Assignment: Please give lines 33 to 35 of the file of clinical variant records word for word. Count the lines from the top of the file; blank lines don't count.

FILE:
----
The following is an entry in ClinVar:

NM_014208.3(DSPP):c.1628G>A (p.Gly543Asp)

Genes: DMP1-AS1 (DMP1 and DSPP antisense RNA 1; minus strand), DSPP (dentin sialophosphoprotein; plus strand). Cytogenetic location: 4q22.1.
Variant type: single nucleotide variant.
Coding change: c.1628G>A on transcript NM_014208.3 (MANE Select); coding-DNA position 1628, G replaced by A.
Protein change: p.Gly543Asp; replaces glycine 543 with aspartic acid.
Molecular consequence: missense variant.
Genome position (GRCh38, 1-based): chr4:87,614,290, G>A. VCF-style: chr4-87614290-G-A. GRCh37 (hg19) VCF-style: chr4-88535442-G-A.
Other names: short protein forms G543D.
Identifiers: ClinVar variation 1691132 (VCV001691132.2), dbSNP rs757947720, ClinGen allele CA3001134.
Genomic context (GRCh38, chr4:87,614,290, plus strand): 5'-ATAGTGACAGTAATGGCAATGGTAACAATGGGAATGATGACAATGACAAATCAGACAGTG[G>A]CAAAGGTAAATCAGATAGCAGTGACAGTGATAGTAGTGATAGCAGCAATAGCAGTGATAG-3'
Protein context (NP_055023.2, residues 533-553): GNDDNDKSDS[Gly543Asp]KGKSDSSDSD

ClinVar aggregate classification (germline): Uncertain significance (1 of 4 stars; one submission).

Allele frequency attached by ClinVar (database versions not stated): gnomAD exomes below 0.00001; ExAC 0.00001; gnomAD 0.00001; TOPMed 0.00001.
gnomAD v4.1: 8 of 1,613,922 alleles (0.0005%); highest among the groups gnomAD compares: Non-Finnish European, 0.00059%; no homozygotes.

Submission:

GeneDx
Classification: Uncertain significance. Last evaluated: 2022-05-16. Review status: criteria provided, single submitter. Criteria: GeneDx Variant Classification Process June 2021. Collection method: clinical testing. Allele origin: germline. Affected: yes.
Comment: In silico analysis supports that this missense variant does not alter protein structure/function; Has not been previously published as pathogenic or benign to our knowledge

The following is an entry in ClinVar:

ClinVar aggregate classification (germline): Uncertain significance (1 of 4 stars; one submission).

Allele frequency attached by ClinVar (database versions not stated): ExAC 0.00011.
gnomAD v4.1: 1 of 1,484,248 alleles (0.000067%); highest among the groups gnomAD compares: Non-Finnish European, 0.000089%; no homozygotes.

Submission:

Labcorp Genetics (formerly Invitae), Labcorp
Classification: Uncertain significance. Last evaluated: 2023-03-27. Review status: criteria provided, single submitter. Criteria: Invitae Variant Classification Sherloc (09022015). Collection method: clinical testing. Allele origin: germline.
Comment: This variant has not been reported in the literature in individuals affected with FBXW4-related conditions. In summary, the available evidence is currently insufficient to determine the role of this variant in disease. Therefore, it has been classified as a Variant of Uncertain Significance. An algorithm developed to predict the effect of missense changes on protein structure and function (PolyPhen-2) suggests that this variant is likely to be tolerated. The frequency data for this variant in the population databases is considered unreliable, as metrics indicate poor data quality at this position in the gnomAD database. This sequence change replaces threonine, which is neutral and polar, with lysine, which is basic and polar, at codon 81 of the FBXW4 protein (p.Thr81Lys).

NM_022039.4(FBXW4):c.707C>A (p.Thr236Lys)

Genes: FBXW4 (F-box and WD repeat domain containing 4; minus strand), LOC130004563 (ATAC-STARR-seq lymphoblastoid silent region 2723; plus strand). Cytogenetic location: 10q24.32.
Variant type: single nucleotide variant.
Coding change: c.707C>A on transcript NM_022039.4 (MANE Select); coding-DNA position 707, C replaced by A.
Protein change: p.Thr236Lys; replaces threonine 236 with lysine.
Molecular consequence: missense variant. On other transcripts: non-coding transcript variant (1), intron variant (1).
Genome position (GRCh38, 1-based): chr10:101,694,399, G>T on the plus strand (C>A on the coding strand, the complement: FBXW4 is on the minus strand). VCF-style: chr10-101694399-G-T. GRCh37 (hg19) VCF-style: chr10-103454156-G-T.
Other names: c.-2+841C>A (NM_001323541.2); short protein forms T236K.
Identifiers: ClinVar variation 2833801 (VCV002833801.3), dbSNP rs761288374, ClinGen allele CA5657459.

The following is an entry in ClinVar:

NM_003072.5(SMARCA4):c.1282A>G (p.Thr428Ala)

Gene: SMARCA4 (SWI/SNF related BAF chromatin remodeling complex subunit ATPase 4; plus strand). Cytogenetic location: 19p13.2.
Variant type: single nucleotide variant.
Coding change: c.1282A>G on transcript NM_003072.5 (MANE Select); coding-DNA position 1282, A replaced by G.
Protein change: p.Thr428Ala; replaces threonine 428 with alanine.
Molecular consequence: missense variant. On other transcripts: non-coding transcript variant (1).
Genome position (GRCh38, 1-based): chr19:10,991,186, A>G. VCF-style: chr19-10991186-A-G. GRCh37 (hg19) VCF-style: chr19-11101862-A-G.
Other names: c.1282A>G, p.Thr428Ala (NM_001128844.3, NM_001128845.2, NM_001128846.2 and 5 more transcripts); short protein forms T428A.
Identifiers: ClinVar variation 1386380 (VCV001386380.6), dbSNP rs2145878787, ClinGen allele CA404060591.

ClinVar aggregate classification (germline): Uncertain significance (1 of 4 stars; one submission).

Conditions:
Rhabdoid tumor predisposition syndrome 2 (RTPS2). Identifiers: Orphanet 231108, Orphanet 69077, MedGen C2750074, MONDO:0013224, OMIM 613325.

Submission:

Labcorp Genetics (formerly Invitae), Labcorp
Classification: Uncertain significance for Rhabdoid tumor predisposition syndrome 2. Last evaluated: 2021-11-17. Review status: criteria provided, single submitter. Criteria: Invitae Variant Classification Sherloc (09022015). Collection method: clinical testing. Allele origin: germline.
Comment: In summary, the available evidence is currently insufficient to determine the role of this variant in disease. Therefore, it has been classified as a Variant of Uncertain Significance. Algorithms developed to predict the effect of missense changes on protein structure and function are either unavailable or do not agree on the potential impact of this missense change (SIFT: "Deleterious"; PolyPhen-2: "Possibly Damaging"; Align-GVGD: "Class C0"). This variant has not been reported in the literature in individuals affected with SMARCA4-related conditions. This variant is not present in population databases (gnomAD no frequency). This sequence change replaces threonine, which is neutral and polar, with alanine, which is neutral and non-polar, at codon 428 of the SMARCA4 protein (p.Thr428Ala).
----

Molecular consequence: missense variant. On other transcripts: non-coding transcript variant (1), intron variant (1).
Genome position (GRCh38, 1-based): chr10:101,694,399, G>T on the plus strand (C>A on the coding strand, the complement: FBXW4 is on the minus strand). VCF-style: chr10-101694399-G-T. GRCh37 (hg19) VCF-style: chr10-103454156-G-T.
Other names: c.-2+841C>A (NM_001323541.2); short protein forms T236K.